The objective of this Article is to examine the benefits and challenges of these novel partnerships and suggest ways that changes in the laws or regulations can promote these partnerships without undue harm to the goal of advancing research for cures for patients. To achieve this objective, Part I describes how partnerships between disease advocacy groups and for-profit companies have evolved and the benefits of the new venture philanthropy business model. Part II examines the legal and social issues of the venture philanthropy model. Part III then proposes various changes to laws and regulations that could help incentivize these partnerships. Finally, Part IV addresses the issue of when a new product is discovered, if and how disease advocacy groups should control drug pricing and patient access to the new drug.


    "I've seen all the elements of drug development from NIH to industry to academia to being a patient myself ... nobody has bad intent, it's just an old and broken system that really needs to be updated." (18)

    1. Disease Advocacy Group Funding for "De Novo" and "Repurposed" Drug Research

      Voluntary health organizations, including disease advocacy groups, (19) have a "long-standing history of providing support to those suffering from disease." (20) The support provided includes offering care, educational resources, participant recruitment for clinical studies, and funding disease research to develop cures and novel therapies for particular diseases. (21) In terms of novel therapies, these groups have been concerned both with the discovery of new drugs, like Kalydeco, (22) as well as finding new uses for old drugs (known as "repurposing"). (23)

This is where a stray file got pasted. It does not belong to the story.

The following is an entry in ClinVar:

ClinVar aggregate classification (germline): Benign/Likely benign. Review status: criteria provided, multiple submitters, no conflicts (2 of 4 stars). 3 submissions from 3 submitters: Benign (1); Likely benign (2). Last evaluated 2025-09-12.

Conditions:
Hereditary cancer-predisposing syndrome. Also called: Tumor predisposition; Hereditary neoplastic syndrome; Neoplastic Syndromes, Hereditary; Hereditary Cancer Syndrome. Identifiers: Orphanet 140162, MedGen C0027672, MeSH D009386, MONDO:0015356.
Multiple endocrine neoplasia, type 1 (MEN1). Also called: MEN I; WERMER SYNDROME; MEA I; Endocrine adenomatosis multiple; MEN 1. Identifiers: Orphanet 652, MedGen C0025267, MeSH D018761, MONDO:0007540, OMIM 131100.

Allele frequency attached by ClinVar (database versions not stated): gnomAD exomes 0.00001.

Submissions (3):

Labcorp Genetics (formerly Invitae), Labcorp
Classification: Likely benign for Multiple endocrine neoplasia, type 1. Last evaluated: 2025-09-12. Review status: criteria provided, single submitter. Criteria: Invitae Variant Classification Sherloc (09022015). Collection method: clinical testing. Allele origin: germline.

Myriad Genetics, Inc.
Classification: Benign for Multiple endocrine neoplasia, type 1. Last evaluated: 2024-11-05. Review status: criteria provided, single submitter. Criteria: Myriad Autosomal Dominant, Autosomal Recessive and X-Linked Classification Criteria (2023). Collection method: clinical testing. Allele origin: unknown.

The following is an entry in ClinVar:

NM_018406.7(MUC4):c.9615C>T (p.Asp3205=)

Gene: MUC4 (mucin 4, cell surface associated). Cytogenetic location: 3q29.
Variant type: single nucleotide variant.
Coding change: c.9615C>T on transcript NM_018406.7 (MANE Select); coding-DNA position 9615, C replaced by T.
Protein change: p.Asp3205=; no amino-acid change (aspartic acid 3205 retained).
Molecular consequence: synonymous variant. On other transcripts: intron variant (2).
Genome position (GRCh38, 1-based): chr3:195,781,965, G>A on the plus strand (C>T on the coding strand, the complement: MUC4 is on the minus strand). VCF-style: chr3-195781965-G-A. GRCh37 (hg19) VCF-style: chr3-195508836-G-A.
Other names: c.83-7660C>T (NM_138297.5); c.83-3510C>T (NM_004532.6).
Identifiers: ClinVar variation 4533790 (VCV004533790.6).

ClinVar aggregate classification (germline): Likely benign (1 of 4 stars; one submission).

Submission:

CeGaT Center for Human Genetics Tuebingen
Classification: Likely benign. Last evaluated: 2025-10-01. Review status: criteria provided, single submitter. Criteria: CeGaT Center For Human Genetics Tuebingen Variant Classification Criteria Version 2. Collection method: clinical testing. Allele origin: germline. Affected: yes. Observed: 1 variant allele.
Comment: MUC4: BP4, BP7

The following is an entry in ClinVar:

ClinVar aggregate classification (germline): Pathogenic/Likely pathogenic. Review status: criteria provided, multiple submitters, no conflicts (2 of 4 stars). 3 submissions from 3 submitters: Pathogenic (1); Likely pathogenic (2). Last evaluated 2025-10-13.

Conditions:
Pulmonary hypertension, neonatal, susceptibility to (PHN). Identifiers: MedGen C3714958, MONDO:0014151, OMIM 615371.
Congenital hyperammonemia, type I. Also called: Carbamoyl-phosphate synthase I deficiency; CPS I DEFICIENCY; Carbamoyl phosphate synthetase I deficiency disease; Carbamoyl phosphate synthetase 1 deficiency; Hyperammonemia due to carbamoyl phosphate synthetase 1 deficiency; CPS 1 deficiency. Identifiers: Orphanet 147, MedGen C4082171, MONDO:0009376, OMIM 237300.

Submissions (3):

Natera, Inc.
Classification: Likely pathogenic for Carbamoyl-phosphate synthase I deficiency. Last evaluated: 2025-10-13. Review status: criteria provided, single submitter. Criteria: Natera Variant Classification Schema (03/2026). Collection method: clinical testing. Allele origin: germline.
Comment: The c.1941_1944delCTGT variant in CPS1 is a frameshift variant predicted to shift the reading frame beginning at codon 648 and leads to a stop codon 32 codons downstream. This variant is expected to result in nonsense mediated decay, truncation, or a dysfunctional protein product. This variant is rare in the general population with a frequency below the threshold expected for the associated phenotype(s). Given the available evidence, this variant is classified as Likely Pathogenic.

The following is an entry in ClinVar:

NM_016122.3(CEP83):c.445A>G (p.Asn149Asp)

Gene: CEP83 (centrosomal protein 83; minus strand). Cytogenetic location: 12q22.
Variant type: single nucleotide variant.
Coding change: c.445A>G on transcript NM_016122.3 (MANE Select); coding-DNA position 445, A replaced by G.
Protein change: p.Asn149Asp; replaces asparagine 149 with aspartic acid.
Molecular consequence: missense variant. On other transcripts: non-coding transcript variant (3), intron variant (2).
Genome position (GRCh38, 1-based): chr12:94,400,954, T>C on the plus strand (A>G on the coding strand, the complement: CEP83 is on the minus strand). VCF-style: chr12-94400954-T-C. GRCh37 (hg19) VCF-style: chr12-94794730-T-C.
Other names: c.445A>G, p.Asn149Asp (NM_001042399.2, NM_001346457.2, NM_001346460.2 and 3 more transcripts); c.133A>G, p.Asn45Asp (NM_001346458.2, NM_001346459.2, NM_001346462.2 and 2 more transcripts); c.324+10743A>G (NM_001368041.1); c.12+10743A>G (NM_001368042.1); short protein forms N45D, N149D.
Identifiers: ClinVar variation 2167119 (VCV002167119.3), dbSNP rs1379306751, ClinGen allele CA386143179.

"De novo" drug development is expensive and time consuming. (24) Prior to being marketed in the United States, each drug must undergo a detailed U.S. Food and Drug Administration (FDA) review process. (25) The drug discovery process involves the following steps: 1) basic research to identify the underlying causes or genetic mechanism; 2) screening for compounds that show activity with the disease; 3) optimization of compounds to determine whether a drug candidate might be safe and effective if taken by humans; 4) identification of the best drug candidate and filing an IND application with the FDA; 5) clinical trials; and 6) post-marketing studies to monitor product safety. (26) With this process, a new drug takes ten to fifteen years to develop and $1 billion to $4 billion to bring the drug to the market. (27) For every 5,000-10,000 compounds that enter the drug discovery process, only one will be approved. (28)

      In contrast, developing repurposed drugs can cost half that of "de novo" drugs because clinical research has already determined the toxicology, safety, dosage, and side effects of the drugs. (29) The federal government also provides incentives for companies to focus on drug repositioning, especially in the context of rare or neglected diseases. (30) For example, the FDA, through the Orphan Drug Act, provides some market exclusivity to companies that invest in repurposing drugs for the treatment for rare diseases, even if the patent term on the drug has expired. (31) The National Chemical Genome Center is also developing a library of approved drugs to in order for them to be more easily screened for additional uses. (32) These incentives have caused many biotechnology companies to increase their efforts in drug repositioning, especially when business partnerships are available to create market value in the compounds. (33)